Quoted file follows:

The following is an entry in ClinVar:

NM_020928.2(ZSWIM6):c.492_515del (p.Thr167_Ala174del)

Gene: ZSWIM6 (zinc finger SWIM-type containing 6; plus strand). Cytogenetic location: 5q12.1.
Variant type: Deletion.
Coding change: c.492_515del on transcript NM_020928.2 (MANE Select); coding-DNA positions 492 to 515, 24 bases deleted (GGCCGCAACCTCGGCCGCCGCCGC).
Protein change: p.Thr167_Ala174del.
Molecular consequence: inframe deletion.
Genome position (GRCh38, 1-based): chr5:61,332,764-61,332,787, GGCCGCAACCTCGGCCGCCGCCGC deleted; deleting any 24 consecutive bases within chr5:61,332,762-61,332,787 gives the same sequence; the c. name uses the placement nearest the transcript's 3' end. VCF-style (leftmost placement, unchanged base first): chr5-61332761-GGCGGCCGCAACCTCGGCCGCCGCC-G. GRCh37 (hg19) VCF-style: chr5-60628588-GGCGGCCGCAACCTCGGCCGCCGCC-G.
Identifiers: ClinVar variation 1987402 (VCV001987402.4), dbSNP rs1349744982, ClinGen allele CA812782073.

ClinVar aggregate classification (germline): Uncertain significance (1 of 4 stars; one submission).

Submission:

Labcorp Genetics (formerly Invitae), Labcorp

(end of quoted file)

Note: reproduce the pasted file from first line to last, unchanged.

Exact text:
The following is an entry in ClinVar:

NM_020928.2(ZSWIM6):c.492_515del (p.Thr167_Ala174del)

Gene: ZSWIM6 (zinc finger SWIM-type containing 6; plus strand). Cytogenetic location: 5q12.1.
Variant type: Deletion.
Coding change: c.492_515del on transcript NM_020928.2 (MANE Select); coding-DNA positions 492 to 515, 24 bases deleted (GGCCGCAACCTCGGCCGCCGCCGC).
Protein change: p.Thr167_Ala174del.
Molecular consequence: inframe deletion.
Genome position (GRCh38, 1-based): chr5:61,332,764-61,332,787, GGCCGCAACCTCGGCCGCCGCCGC deleted; deleting any 24 consecutive bases within chr5:61,332,762-61,332,787 gives the same sequence; the c. name uses the placement nearest the transcript's 3' end. VCF-style (leftmost placement, unchanged base first): chr5-61332761-GGCGGCCGCAACCTCGGCCGCCGCC-G. GRCh37 (hg19) VCF-style: chr5-60628588-GGCGGCCGCAACCTCGGCCGCCGCC-G.
Identifiers: ClinVar variation 1987402 (VCV001987402.4), dbSNP rs1349744982, ClinGen allele CA812782073.

ClinVar aggregate classification (germline): Uncertain significance (1 of 4 stars; one submission).

Submission:

Labcorp Genetics (formerly Invitae), Labcorp